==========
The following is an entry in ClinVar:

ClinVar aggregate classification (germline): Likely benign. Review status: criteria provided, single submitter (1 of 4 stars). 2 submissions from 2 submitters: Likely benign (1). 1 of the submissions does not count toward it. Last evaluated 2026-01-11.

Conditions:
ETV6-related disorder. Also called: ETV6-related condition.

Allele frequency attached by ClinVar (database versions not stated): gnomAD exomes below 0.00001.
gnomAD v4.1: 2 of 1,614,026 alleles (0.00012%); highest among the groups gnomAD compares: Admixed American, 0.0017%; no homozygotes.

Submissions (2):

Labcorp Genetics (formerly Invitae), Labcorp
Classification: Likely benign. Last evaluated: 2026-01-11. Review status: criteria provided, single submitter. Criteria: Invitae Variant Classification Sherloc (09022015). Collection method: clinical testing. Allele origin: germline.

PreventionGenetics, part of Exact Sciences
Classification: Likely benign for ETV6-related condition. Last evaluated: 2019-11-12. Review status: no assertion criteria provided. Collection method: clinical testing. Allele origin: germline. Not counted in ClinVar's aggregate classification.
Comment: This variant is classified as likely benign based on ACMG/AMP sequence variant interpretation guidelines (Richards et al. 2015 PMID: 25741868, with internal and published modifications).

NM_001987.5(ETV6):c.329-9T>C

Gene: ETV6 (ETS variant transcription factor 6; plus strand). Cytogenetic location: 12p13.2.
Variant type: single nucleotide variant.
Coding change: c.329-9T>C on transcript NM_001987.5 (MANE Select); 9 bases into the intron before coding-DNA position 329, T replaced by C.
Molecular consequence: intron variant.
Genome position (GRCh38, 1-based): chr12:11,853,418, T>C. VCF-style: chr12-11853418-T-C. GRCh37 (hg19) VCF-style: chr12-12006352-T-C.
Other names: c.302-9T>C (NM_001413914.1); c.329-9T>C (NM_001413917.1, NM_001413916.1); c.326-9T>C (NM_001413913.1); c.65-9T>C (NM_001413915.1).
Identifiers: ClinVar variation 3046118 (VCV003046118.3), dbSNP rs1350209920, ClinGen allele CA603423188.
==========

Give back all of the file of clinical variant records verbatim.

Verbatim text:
The following is an entry in ClinVar:

ClinVar aggregate classification (germline): Likely benign. Review status: criteria provided, single submitter (1 of 4 stars). 2 submissions from 2 submitters: Likely benign (1). 1 of the submissions does not count toward it. Last evaluated 2026-01-11.

Conditions:
ETV6-related disorder. Also called: ETV6-related condition.

Allele frequency attached by ClinVar (database versions not stated): gnomAD exomes below 0.00001.
gnomAD v4.1: 2 of 1,614,026 alleles (0.00012%); highest among the groups gnomAD compares: Admixed American, 0.0017%; no homozygotes.

Submissions (2):

Labcorp Genetics (formerly Invitae), Labcorp
Classification: Likely benign. Last evaluated: 2026-01-11. Review status: criteria provided, single submitter. Criteria: Invitae Variant Classification Sherloc (09022015). Collection method: clinical testing. Allele origin: germline.

PreventionGenetics, part of Exact Sciences
Classification: Likely benign for ETV6-related condition. Last evaluated: 2019-11-12. Review status: no assertion criteria provided. Collection method: clinical testing. Allele origin: germline. Not counted in ClinVar's aggregate classification.
Comment: This variant is classified as likely benign based on ACMG/AMP sequence variant interpretation guidelines (Richards et al. 2015 PMID: 25741868, with internal and published modifications).

NM_001987.5(ETV6):c.329-9T>C

Gene: ETV6 (ETS variant transcription factor 6; plus strand). Cytogenetic location: 12p13.2.
Variant type: single nucleotide variant.
Coding change: c.329-9T>C on transcript NM_001987.5 (MANE Select); 9 bases into the intron before coding-DNA position 329, T replaced by C.
Molecular consequence: intron variant.
Genome position (GRCh38, 1-based): chr12:11,853,418, T>C. VCF-style: chr12-11853418-T-C. GRCh37 (hg19) VCF-style: chr12-12006352-T-C.
Other names: c.302-9T>C (NM_001413914.1); c.329-9T>C (NM_001413917.1, NM_001413916.1); c.326-9T>C (NM_001413913.1); c.65-9T>C (NM_001413915.1).
Identifiers: ClinVar variation 3046118 (VCV003046118.3), dbSNP rs1350209920, ClinGen allele CA603423188.